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  #12  
Old 04-18-2005, 07:08 PM
bmw325 bmw325 is online now
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I'm travelling for work this week-- so I won't be able to deal w/ till tihs weekend. But, I'm going to buy the Sears "drill out" bits and try ot get the remains of the bolt out of hte brake carrier.

Hack-- it was the caliper guide bolts -- and yes, you're right, I was using the wrong torque spec (too high)--although it wasn't a problem on the other caliper. Even so, I'm sort of surprised that bolt snapped at less than 40 ft-lbs. Maybe it was defective, and I did myself a favor by discovering it. (yeah, that's it)

I was using a 3/8 torque wrench with a 7mm hex socket to tighten, not an allen wrench.

Does this bonehead move officially make me a "Hack mechanic"?
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  #13  
Old 04-18-2005, 07:21 PM
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Well, the guide pins show 22lbft (30Nm) so 41 breaking the sucker isn't surprising. SergioK and I did something similar with the carrier bolts on the rear of his car once, so it happens.
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Old 04-18-2005, 07:37 PM
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Quote:
Originally Posted by Kaz
Well, the guide pins show 22lbft (30Nm) so 41 breaking the sucker isn't surprising. SergioK and I did something similar with the carrier bolts on the rear of his car once, so it happens.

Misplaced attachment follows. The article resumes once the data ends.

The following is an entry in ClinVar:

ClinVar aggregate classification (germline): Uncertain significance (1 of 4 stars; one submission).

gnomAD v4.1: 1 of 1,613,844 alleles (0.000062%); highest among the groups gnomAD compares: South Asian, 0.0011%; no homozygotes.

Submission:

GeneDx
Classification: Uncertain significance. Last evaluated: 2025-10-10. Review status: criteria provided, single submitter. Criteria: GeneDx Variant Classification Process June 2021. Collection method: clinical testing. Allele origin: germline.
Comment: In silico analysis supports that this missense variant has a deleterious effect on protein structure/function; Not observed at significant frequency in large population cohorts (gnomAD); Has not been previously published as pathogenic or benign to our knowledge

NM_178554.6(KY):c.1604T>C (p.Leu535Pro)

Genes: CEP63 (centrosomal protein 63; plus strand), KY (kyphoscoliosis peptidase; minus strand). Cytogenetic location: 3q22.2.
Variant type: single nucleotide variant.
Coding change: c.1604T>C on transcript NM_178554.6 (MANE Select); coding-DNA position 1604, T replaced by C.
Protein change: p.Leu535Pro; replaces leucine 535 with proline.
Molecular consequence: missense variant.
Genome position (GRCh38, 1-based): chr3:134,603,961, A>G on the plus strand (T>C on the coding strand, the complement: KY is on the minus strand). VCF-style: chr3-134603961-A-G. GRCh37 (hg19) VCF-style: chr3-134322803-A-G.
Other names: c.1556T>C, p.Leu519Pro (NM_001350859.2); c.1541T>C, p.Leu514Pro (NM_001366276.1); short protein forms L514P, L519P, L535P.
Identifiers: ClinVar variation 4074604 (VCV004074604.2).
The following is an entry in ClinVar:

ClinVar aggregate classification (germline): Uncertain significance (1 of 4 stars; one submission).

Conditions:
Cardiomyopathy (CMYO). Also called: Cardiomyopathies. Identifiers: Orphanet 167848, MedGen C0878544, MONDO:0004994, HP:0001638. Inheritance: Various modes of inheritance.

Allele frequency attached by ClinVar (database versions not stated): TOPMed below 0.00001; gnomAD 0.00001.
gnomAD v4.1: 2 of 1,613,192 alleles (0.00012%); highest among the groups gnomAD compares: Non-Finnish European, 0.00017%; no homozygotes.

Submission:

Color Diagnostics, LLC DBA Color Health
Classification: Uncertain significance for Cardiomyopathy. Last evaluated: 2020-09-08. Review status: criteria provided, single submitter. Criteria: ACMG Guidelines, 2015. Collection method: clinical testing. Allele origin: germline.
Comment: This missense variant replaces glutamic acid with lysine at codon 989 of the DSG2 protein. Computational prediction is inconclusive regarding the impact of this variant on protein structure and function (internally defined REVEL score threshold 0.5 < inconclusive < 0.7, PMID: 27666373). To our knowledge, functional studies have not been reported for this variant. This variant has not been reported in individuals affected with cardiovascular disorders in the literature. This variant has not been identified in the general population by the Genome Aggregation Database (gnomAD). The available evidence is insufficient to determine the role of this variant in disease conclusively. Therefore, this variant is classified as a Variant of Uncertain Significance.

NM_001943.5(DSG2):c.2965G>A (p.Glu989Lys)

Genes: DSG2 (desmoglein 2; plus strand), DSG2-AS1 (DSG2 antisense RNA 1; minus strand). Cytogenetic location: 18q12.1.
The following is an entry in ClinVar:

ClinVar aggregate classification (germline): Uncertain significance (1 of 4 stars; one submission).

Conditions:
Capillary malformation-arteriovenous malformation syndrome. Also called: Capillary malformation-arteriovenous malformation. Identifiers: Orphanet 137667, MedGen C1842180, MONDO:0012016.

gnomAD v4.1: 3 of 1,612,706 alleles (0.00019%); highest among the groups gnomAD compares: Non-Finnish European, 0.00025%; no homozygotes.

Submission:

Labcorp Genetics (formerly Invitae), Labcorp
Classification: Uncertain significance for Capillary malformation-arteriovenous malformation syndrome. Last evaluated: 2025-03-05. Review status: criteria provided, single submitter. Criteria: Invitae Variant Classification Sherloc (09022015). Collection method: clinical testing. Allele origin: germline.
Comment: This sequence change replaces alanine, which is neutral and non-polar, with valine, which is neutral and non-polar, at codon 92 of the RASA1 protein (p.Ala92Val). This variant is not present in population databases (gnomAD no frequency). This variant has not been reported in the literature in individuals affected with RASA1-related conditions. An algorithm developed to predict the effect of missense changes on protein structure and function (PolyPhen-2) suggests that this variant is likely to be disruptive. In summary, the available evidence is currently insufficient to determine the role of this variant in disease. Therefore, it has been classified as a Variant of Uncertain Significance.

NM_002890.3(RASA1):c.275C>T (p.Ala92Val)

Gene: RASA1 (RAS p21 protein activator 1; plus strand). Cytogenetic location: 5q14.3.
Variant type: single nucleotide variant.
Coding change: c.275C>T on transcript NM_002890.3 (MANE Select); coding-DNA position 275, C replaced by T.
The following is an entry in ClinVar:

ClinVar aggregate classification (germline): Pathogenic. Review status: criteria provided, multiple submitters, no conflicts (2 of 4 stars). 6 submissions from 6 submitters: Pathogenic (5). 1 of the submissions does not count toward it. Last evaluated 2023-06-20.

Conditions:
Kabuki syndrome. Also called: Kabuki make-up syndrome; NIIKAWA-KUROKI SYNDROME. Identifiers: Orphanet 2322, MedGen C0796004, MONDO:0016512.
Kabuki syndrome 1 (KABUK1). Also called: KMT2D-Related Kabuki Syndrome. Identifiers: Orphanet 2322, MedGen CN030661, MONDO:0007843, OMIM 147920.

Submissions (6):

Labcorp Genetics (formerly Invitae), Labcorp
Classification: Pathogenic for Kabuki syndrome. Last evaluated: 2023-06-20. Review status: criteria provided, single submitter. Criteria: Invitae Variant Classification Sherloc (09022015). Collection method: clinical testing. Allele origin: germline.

Holy cow, sorry to hear about your ordeal Rob. I just did my front brake pads and discs last weekend and I tightened the 7mm guide pins firmly tight using a 3/8 ratchet with a hex head, probably more than 30 Nm.

If the stated torque for the 7mm guide pins is 30Nm, what is the torque of the 2 16mm bolts that hold the brake carrier?

Thanks
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  #15  
Old 04-18-2005, 09:27 PM
Scott_H Scott_H is offline
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Quote:
Originally Posted by robg
I was using the wrong torque spec (too high)--although it wasn't a problem on the other caliper.

I would replace those (overtorqued) guide pins on the other side asap.
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  #16  
Old 04-19-2005, 02:24 AM
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I would replace those (overtorqued) guide pins on the other side asap.
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Old 04-20-2005, 10:36 AM
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Quote: